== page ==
Musil et al. [22] conducted a prospective study of 51 patients of massive rotator cuff tears managed by arthroscopically assisted repair and pointed out that at a mean postoperative follow up of 51.6 months, the average overall UCLA score significantly improved from 13 points preoperatively to 29.1 points postoperatively (with 15.7% excellent and 54.9% good results).

Severud et al. [23] compared 50 patients of mini-open repair versus patients of all-arthroscopic repair and concluded that shoulders in the all-arthroscopic group showed greater motion at 6 and 12 weeks postoperatively and slightly better motion at final review, however, final motion difference was not statistically significant despite that four (14%) patients in the mini-open group developed frozen shoulder.

In a retrospective study of 60 patients of all-arthroscopically-repaired large or massive tears, Jones and Savoie [24] reported that at a mean follow-up of 32 months, 88% of patients had good or excellent outcome based on UCLA scoring system.

Meanwhile, Ide et al. [25] reported 82.4 and 76.9% satisfactory results for all-arthroscopic and open repair for large-to-massive tears, respectively.
  1. Statistical analysis of the current study revealed that the improvement in overall UCLA score ‘whether from the perspective of the number and percent of patients or the perspective of (mean±SD)’ was time-dependent.
  2. The postoperative complications in this study included scar at the site of deltoid-split approach in one (8.3%) patient, superficial infection in one (8.3%) patient managed by antibiotics and local dressings, and finally, postoperative shoulder stiffness in one (8.3%) patient.
  3. The planned reoperation rate was estimated as (8.3%); one of 12 patients; with poor result was the candidate for manipulation under general anesthesia, arthroscopic release, and biceps tenodesis.



  Conclusion Top


On the basis of the findings of this study, favorable clinical outcomes can be anticipated in the majority of patients with massive full-thickness rotator cuff tears after arthroscopically assisted repair. Overall, ∼92% of patients will be able to successfully return to the previous level of daily living activity and occupational tasks. In addition, the procedure is relatively simple and short-timed, and does not need high technical skills with accelerated rehabilitation (e.g. no deltoid detachment); so reducing the risk of postoperative shoulder stiffness. Finally, the complications are minimal with low reoperation rate.

However, such advantages of the arthroscopically assisted rotator cuff repair practiced in the current study must be weighed against those of all-arthroscopic repair when selecting the proper technique for managing a patient with a massive rotator cuff repair.

Financial support and sponsorship

Nil.

Conflicts of interest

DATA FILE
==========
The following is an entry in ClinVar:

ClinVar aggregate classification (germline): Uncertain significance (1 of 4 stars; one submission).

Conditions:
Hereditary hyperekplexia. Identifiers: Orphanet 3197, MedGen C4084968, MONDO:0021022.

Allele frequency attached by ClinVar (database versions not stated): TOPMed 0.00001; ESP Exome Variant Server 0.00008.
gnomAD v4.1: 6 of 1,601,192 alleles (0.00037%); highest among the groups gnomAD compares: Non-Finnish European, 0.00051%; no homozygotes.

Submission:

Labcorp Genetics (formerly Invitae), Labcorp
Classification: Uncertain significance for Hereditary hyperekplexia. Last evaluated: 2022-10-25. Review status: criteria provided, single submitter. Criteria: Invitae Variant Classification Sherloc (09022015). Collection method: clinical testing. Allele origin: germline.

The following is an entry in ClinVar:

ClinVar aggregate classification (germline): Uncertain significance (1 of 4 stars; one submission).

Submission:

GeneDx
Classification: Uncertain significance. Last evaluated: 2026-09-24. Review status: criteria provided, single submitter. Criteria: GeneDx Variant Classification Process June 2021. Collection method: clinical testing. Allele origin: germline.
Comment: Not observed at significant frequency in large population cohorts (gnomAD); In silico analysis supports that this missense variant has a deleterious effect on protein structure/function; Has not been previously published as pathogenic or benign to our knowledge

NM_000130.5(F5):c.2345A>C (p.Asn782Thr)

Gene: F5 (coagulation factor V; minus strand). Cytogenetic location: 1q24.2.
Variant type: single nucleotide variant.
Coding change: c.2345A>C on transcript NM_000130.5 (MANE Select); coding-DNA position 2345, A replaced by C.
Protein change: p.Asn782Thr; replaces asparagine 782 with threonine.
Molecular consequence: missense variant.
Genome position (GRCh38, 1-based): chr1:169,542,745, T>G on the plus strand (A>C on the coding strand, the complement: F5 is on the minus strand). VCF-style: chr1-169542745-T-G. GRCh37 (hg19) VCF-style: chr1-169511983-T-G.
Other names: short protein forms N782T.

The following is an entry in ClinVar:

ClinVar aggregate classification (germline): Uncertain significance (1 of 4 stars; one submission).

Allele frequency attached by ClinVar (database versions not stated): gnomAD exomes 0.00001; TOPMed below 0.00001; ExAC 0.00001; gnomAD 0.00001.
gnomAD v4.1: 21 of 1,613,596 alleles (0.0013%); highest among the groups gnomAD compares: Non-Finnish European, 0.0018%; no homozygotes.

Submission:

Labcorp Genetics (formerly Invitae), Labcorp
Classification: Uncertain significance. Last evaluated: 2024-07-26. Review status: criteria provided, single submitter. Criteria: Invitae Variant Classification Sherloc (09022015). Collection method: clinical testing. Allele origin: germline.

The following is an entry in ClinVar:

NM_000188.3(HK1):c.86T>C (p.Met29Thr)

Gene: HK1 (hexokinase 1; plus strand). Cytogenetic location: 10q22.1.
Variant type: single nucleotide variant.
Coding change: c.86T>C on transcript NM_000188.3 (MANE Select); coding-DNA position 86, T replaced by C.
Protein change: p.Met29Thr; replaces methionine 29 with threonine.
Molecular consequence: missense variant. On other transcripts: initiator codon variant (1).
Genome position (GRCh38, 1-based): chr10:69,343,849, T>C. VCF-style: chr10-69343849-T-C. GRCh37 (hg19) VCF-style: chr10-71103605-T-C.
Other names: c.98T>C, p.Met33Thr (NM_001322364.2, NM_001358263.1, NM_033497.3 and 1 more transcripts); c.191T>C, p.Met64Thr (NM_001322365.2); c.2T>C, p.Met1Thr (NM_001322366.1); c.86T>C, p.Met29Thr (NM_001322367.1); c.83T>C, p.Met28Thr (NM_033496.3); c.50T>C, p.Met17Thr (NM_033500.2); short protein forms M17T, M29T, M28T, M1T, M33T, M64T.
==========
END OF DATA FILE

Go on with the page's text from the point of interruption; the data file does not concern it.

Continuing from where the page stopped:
There are no conflicts of interest.



 
  References Top

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Neer CS II. Anterior acromioplasty for the chronic impingement syndrome in the shoulder. A preliminary report. J Bone Joint Surg Am 1972; 54-A:41–50.  Back to cited text no. 1
    
2.
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Adamson GJ, Tibone JE. Ten-year assessment of primary rotator cuff repairs. J Shoulder Elbow Surg 1993; 2:57–63.  Back to cited text no. 3
    
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Kronberg M, Wahlstrom P, Brostrom LA. Shoulder function after surgical repair of rotator cuff tears. J Shoulder Elbow Surg 1997; 6:125–130.  Back to cited text no. 4
    
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Kirschenbaum D, Coyle MP, Leddy JP, Katsaros P, Tan F, Cody RP. Shoulder strength with rotator cuff tears. Pre- and postoperative analysis. Clin Orthop Relat Res 1993; 288:174–178.  Back to cited text no. 5
    
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Rokito AS, Cuomo F, Gallagher MA, Zuckerman JD. Long-term functional outcome of repair of large and massive chronic tears of the rotator cuff. J Bone Joint Surg Am 1999; 81:991–997.  Back to cited text no. 6
    
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Gartsman GM, Brinker MR, Khan M. Early effectiveness of arthroscopic repair for full-thickness tears of the rotator cuff: an outcome analysis. J Bone Joint Surg Am 1998; 80:33–40.  Back to cited text no. 12
    
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Zlatkin MB, Hoffman C, Shellock FG. Assessment of the rotator cuff and glenoid labrum using an extremity MR system: MR results compared to surgical findings from a multi-center study. J Magn Reson Imaging 2004; 19:623–631.  Back to cited text no. 17
    
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Musil D, Sadovský P, Stehlík J. Massive tears of rotator cuff: comparison of mini-open and arthroscopic techniques: part-1, Mini-open technique. Acta Chir Orthop Traumatol Cech 2006; 73:387–393.  Back to cited text no. 22